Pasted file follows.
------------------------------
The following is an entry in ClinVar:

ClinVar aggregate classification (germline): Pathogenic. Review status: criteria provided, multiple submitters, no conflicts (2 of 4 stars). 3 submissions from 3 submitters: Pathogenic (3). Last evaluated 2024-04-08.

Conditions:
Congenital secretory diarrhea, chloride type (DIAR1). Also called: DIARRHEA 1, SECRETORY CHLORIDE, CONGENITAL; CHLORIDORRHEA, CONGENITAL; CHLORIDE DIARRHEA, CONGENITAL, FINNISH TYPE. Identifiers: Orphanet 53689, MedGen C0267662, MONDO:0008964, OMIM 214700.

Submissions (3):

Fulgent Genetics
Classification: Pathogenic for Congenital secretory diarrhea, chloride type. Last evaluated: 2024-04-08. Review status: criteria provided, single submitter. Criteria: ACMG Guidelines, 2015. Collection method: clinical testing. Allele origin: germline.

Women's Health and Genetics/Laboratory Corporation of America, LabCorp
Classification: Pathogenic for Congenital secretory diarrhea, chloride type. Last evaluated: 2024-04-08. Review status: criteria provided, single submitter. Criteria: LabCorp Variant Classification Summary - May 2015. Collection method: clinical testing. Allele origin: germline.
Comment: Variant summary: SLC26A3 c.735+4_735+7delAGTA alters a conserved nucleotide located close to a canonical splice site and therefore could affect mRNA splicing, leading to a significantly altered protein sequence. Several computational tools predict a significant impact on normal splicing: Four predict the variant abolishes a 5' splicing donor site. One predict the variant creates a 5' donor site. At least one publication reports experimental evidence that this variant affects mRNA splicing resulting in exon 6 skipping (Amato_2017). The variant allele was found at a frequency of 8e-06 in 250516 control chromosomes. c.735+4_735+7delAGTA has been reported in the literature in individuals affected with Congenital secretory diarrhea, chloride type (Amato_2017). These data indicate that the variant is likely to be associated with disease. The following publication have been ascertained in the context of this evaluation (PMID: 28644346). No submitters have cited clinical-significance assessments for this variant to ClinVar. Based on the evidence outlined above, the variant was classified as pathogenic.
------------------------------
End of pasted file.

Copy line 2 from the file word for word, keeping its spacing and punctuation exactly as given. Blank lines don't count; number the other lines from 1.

ClinVar aggregate classification (germline): Pathogenic. Review status: criteria provided, multiple submitters, no conflicts (2 of 4 stars). 3 submissions from 3 submitters: Pathogenic (3). Last evaluated 2024-04-08.